You love your children, truly. You love being a mom, with all of its ups and downs. But if the downs have been a little bit more prevalent lately, or you’re feeling considerably more tense than usual, you might be questioning just how much you actually enjoy being a parent. Parenting stress is common, but when does it become outright burnout?
Mom burnout refers to chronic stress and exhaustion related to the demands of being a caregiver. These demands feel overwhelming, relentless, and without a restorative break. Some moms may begin to feel the pressure of mom burnout and then shame themselves into feeling worse. Moms are strong, but they are still human, with human needs.
Moms of all types experience mom burnout, but there are some risk factors including single parenting or taking on most of the parenting responsibilities, moms who work outside the home, and low-income moms. Additionally, moms who lack strong social or familial support are at risk for mom burnout. There is no particular child-age range for mom burnout, although moms of newborns should keep their eyes out for symptoms of postpartum depression.
Treating mom burnout early can help you maintain healthy relationships with your children, partners, and greater social support network.
Burnout can be tricky to identify, since it encompasses a variety of lifestyle factors. It can simply feel like life instead of a way of life. Burnout is physical, mental, and emotional, but many who experience burnout don’t realize burnout is happening until physical symptoms like dramatic weight changes, chronic and affecting fatigue, hair loss, or persistent illness occur.
Symptoms of mom burnout include:
● Extreme and persistent desire to be away from children
● Hostility or extreme emotional highs and lows
● Overreactions to minor issues
● Guilt regarding the parent-child relationship (including behaviors, reactions, thoughts, and feelings)
● Intense anxiety over parenting choices
● Regretting having children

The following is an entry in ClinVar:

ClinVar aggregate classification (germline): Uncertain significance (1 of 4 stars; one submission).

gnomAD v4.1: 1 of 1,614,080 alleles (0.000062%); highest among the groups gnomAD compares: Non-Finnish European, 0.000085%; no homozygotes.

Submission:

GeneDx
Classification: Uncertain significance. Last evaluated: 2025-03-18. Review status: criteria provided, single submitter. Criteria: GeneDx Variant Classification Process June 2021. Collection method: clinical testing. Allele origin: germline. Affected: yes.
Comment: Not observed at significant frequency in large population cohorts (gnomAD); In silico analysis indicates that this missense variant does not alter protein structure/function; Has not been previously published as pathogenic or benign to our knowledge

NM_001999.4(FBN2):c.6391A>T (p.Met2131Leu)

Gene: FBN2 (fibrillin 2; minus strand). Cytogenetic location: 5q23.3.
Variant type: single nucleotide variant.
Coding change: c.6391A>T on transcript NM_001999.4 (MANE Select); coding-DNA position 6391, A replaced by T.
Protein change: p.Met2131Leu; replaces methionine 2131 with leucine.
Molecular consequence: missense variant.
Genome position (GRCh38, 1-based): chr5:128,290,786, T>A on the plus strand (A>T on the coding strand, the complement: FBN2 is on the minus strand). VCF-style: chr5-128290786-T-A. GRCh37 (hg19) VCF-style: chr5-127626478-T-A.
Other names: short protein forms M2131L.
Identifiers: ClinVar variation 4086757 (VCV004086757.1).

● Pursuing unhealthy escapism (including overexercising, maladaptive daydreaming, gambling, affairs, chronically spending time online, drinking, or drug abuse)
● Feeling like an unworthy mother
● Fears or avoidance of asking for help
Unlike quitting a high stress job, you can’t quit being a parent to your children. It’s what makes mom burnout so tricky! Fortunately, there are ways to alleviate the symptoms of mom burnout.
First, try to avoid comparing yourselves to others. Comparison is the thief of joy, and you never really know what anyone else’s life is like. Consider taking breaks from parenting, such as running to the grocery store by yourself or taking a weekend trip with friends. Try to remain in touch with yourself and your identity, the version of you that existed before you became a parent. Sleep, exercise, and eating well are always helpful to keep you strong and healthy. Finally, ask for help if needed. This can include family members, friends, or professional resources to make sure that your burnout symptoms remain in-check and do not escalate into anything more serious.
If you’re feeling mom burnout or a general sense of dissatisfaction in your life, we can help. At Valued Living Therapy, we offer in-person therapy sessions in the Twin Cities area and via telehealth throughout Minnesota. We are inclusive of all relationships, sexual orientations, and identities, and passionate about helping you make lasting change to live your best life.